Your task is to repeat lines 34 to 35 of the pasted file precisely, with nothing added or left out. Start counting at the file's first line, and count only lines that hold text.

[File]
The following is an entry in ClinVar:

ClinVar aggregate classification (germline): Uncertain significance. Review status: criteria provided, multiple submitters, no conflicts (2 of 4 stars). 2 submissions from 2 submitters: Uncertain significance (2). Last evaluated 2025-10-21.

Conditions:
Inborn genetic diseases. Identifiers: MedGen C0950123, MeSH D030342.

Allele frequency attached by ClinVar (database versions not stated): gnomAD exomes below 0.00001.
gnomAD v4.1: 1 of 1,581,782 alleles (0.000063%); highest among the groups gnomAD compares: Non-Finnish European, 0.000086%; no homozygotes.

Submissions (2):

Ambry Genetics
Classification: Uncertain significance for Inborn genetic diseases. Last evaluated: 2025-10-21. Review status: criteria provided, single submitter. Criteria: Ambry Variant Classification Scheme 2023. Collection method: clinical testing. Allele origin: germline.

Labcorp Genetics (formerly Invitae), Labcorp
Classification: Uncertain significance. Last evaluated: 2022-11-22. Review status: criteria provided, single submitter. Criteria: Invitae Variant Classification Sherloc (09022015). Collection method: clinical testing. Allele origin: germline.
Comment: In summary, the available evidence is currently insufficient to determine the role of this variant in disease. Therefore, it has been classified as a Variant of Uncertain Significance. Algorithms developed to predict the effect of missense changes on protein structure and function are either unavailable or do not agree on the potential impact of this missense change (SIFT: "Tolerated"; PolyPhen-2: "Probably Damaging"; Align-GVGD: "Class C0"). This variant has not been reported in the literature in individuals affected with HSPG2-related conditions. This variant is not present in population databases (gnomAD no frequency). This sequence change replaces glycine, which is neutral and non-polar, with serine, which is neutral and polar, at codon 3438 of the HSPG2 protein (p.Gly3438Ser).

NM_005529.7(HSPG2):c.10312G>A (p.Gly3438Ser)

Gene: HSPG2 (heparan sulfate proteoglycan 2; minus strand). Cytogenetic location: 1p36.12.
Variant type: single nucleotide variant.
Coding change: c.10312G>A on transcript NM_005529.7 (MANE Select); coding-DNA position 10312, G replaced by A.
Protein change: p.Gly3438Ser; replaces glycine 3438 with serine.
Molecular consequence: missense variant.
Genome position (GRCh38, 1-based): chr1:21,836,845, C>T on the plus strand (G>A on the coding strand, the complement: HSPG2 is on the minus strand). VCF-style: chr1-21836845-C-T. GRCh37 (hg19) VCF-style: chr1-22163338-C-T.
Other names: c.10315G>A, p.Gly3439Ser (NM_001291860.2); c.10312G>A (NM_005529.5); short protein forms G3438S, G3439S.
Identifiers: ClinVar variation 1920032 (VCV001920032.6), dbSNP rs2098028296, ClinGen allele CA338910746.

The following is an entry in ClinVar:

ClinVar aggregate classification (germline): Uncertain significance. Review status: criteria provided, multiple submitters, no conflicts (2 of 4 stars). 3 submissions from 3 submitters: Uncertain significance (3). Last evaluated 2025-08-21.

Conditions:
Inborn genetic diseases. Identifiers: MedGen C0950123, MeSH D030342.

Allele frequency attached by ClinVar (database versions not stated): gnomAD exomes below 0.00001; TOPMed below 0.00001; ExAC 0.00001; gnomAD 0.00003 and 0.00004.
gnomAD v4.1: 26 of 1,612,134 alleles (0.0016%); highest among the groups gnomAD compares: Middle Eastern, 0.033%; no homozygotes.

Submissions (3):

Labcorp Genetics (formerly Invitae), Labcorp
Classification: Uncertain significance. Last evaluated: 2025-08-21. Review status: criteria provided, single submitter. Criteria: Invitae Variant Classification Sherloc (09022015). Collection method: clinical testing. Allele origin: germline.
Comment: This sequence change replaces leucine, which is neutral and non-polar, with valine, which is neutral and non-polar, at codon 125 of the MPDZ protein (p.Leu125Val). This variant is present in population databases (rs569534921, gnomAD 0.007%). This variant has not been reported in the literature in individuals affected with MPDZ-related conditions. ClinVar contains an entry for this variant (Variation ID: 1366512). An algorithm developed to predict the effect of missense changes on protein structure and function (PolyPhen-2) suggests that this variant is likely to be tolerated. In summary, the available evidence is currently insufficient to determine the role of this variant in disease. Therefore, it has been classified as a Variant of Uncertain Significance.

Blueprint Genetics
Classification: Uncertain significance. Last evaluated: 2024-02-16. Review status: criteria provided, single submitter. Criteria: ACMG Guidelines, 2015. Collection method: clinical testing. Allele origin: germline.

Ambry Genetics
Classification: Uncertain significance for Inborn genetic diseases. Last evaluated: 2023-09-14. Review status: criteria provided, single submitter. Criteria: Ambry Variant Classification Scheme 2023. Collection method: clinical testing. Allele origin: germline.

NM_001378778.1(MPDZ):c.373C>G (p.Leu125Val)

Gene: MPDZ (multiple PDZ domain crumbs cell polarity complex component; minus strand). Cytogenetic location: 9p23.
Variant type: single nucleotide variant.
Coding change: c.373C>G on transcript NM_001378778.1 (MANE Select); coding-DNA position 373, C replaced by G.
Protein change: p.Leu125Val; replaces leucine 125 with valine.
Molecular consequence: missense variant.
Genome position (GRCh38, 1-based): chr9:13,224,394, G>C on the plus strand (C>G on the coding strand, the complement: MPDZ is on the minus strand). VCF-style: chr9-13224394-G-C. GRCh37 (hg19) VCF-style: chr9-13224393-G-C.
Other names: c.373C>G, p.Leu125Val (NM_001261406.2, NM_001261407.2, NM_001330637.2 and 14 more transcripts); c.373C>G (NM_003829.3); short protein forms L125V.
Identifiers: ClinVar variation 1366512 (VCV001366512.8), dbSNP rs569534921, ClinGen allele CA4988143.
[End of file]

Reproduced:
Ambry Genetics
Classification: Uncertain significance for Inborn genetic diseases. Last evaluated: 2023-09-14. Review status: criteria provided, single submitter. Criteria: Ambry Variant Classification Scheme 2023. Collection method: clinical testing. Allele origin: germline.